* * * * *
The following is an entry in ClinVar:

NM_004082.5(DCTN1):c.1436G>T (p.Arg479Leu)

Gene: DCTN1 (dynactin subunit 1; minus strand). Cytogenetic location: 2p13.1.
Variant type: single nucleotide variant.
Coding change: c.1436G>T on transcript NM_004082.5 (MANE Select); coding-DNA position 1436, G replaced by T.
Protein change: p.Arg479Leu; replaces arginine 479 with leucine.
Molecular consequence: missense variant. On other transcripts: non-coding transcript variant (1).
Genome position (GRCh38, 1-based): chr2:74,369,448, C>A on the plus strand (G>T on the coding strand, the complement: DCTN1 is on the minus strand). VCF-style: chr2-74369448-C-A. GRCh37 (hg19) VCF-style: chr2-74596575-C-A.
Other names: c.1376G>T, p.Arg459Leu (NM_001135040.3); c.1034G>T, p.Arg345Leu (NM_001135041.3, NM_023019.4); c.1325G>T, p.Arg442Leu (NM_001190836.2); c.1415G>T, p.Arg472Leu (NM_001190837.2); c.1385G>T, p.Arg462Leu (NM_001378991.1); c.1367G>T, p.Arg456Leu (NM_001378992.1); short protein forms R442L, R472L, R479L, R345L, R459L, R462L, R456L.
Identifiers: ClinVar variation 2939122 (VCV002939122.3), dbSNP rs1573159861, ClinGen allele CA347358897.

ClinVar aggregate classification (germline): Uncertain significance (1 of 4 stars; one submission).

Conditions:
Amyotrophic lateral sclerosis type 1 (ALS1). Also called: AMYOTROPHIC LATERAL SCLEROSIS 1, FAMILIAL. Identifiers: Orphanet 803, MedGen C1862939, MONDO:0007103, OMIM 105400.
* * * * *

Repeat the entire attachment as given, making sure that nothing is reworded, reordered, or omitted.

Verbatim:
The following is an entry in ClinVar:

NM_004082.5(DCTN1):c.1436G>T (p.Arg479Leu)

Gene: DCTN1 (dynactin subunit 1; minus strand). Cytogenetic location: 2p13.1.
Variant type: single nucleotide variant.
Coding change: c.1436G>T on transcript NM_004082.5 (MANE Select); coding-DNA position 1436, G replaced by T.
Protein change: p.Arg479Leu; replaces arginine 479 with leucine.
Molecular consequence: missense variant. On other transcripts: non-coding transcript variant (1).
Genome position (GRCh38, 1-based): chr2:74,369,448, C>A on the plus strand (G>T on the coding strand, the complement: DCTN1 is on the minus strand). VCF-style: chr2-74369448-C-A. GRCh37 (hg19) VCF-style: chr2-74596575-C-A.
Other names: c.1376G>T, p.Arg459Leu (NM_001135040.3); c.1034G>T, p.Arg345Leu (NM_001135041.3, NM_023019.4); c.1325G>T, p.Arg442Leu (NM_001190836.2); c.1415G>T, p.Arg472Leu (NM_001190837.2); c.1385G>T, p.Arg462Leu (NM_001378991.1); c.1367G>T, p.Arg456Leu (NM_001378992.1); short protein forms R442L, R472L, R479L, R345L, R459L, R462L, R456L.
Identifiers: ClinVar variation 2939122 (VCV002939122.3), dbSNP rs1573159861, ClinGen allele CA347358897.

ClinVar aggregate classification (germline): Uncertain significance (1 of 4 stars; one submission).

Conditions:
Amyotrophic lateral sclerosis type 1 (ALS1). Also called: AMYOTROPHIC LATERAL SCLEROSIS 1, FAMILIAL. Identifiers: Orphanet 803, MedGen C1862939, MONDO:0007103, OMIM 105400.